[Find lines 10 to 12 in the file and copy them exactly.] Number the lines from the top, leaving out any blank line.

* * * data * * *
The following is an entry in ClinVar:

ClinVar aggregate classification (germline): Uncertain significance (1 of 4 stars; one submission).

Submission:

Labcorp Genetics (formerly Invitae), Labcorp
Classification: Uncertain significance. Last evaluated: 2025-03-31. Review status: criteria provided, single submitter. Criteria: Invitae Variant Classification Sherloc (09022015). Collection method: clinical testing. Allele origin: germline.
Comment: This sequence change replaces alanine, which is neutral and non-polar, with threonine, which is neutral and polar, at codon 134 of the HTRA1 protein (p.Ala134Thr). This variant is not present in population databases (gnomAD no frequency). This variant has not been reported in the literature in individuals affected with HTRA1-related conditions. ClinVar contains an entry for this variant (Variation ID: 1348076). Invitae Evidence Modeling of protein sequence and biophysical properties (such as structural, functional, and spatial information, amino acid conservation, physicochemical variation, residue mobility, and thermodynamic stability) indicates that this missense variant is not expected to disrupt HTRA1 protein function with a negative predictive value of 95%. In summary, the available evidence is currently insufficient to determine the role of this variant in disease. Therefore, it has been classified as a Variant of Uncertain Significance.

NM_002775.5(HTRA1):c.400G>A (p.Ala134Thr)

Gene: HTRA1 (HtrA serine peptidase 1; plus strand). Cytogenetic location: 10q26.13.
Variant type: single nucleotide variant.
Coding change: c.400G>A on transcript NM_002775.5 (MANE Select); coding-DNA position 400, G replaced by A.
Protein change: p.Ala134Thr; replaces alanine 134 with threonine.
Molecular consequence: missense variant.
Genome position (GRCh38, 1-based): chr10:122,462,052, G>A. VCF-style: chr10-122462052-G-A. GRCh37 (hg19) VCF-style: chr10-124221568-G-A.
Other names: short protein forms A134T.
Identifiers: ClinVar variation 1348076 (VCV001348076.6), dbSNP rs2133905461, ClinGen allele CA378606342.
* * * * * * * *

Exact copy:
Coding change: c.400G>A on transcript NM_002775.5 (MANE Select); coding-DNA position 400, G replaced by A.
Protein change: p.Ala134Thr; replaces alanine 134 with threonine.
Molecular consequence: missense variant.